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At our CloudBeat 2013 event, PrivateCore chief executive Oded Horovitz talked about how his company establishes trust in untrusted environments by securing data-in-use (memory) without requiring changes to applications or hardware infrastructure. The Palo Alto, Calif.-based company has created a secure Hypervisor to provide private computation, even in an environment where an attack comes from the inside.
You could imagine someone from a government security agency going into a data center and putting a snooping device on a server (or specifically, on a nonvolatile flash memory DIMM module) and intercepting all of the communications happening within a server. PrivateCore creates a software layer known as a Hypervisor that fits inside the memory (known as on-die cache) of a central processing unit and encrypts the data in the memory.
This provides for the safe execution of virtual machines on commodity servers. This protection works against software-based and hardware-based snooping attacks, such as attacks where a hacker places a snooping device on a storage device or server in the data center.
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PrivateCore places restrictions on how a database uses memory in a server via its vCage platform. By encrypting memory, PrivateCore vCage makes it safe to run any application in outsourced, hosted, or cloud environments.
The judges for the event included:
- Deepak Jeevan Kumar, principal, General Catalyst
- Robert Abbott, general partner, Norwest Venture Partners
- Matt Ocko, comanaging partner, Data Collective
- Jai Das, managing partner, SAxP Ventures
- Todd Rumberger, partner, Foley & Lardner LLP
- Ravi Belani, managing director, Alchemist Accelerator
The winner receives:
- Coverage on VentureBeat.com
- A “working lunch” at Norwest Venture Partners with general partner Robert Abbott and other NVP cloud investors
The other finalists included:
Shadow IT is a problem for almost any company that uses the Internet. Employees use any number of cloud solutions without the IT department’s permission, creating a blind spot of data leakage that the tech team can’t control. Airpost, however, has created its Airpost Cloud Control Center to shine a little light into those shadows.
The “C3” enables IT managers to set permissions on over 2,000 different cloud services. When an employee tries to access a service that has been blocked, they will be redirected to a page that suggests an approved service for their use. IT managers can also approve certain cloud services for “personal use,” which prompt them to accept the company’s terms that the site will only be used for personal data. Onstage, Airpost showed how you can use its service to detect what file services users have, block the ones that aren’t approved, and then redirect them to company-approved services instead. Airpost said you can thus “embrace cloud services without being the bad guy.”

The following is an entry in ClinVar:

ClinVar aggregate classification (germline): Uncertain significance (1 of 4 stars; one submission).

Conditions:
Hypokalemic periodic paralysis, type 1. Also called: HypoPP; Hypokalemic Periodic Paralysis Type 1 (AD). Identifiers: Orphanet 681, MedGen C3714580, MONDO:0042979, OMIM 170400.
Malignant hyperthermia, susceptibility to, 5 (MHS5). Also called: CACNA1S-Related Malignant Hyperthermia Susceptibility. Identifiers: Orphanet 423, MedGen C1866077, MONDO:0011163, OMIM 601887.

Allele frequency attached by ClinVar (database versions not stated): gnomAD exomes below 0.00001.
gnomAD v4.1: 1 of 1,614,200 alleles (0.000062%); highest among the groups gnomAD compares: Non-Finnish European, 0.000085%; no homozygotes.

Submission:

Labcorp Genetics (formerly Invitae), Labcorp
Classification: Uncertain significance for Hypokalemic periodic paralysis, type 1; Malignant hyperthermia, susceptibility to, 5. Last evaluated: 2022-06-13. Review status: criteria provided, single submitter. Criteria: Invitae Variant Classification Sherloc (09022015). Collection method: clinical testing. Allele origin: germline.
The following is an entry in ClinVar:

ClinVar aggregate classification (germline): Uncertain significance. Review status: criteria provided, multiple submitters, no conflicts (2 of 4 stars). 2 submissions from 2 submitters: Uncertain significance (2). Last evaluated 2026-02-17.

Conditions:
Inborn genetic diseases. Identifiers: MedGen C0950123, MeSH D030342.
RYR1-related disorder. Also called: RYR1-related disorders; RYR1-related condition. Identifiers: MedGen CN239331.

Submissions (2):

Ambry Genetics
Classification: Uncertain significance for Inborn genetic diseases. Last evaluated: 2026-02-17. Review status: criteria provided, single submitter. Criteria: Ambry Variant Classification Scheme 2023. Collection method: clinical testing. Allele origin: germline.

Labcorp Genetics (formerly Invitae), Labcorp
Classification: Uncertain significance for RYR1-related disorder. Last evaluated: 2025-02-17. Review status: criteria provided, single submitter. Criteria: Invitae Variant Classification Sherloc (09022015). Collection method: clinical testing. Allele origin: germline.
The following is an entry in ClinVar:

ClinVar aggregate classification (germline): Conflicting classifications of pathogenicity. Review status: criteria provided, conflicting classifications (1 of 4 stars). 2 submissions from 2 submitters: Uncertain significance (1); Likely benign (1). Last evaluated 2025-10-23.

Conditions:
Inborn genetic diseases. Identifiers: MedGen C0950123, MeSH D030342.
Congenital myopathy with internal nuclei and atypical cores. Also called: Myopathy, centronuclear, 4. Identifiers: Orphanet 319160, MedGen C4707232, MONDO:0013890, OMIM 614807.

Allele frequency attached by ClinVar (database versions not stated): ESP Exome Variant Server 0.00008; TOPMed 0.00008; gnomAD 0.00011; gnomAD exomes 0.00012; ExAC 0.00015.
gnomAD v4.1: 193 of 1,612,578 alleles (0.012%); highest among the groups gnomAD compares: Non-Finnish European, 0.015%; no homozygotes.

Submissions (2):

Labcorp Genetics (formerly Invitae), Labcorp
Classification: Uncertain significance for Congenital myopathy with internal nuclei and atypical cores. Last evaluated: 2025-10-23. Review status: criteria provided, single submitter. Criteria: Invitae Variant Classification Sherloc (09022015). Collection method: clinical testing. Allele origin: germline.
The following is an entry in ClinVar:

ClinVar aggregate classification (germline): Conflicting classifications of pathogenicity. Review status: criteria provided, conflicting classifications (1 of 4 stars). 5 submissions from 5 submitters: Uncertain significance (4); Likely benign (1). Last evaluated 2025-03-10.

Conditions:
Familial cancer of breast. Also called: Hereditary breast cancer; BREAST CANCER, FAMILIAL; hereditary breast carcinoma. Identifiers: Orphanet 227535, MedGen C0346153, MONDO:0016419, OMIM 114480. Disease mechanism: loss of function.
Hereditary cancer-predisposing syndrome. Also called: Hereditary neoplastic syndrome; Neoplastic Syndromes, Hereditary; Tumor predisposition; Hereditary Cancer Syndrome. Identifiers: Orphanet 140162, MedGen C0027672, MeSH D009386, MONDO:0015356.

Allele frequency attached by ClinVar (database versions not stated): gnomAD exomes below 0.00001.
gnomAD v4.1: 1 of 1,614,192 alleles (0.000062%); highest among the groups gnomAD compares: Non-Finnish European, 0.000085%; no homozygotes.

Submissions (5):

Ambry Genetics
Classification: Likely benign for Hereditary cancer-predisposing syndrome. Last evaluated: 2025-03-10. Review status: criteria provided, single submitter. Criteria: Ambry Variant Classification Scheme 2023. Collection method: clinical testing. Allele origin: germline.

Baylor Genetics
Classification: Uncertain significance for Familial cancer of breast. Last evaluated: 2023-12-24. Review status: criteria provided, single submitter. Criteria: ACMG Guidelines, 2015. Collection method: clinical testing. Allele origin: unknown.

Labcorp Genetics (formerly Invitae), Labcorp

Mist.io wants to help you manage all of your servers on your tablet, phone, and computer. Your tech department can register all of your API keys in one place for use and monitoring from the Mist.io dashboard. You can further manage your data center from the dashboard, including the option to destroy virtual machines and query them. Mist.io will also send you alerts. The service is launching in a private beta test today. The company is partnering with cloud providers who can promote the service to existing users.
Data is quickly becoming a make-or-break element of many businesses. Properly analyzed data provides insight into the way a company is running, all the way to how the company’s products are being used. Cojoin does just that. It joins cloud data and legacy systems into one analytics platform. Setting up these data streams requires no developers, according to chief executive and founder Matt Weghorst, who says you won’t have to run any queries or write any code. It uses dedicated cloud resources for each customer, enabling them to start with a small size and scale up without reprovisioning. It is targeting analysts and marketers.
“We are that step between excel, which can’t really process that kind of data and a big data engineering team,” said Weghorst in an interview with VentureBeat.
AtomOrbit considers itself the home screen in the cloud. It created one place for their business customers to link together all their different areas of information into one place that user can access. For example, an HR department in an enterprise can create one hub for all the company’s employees to access expense sheets, different forms, and more. It works with both cloud and legacy systems and is device-agnostic. CEO Seth Talbot said users spend less than 40 percent of their time in front of their desktops. Those users want to engage with the cloud, mobile, and PCs. So the company created Team Fusion on browser-based HTML5, granting access to legacy apps, cloud apps, and a single dashboard that you can take wherever you go. The app feels like a native app, but it is browser-based with no plug-ins. The backend is CloudFoundry. “This is how business does BYOD,” Talbot said.
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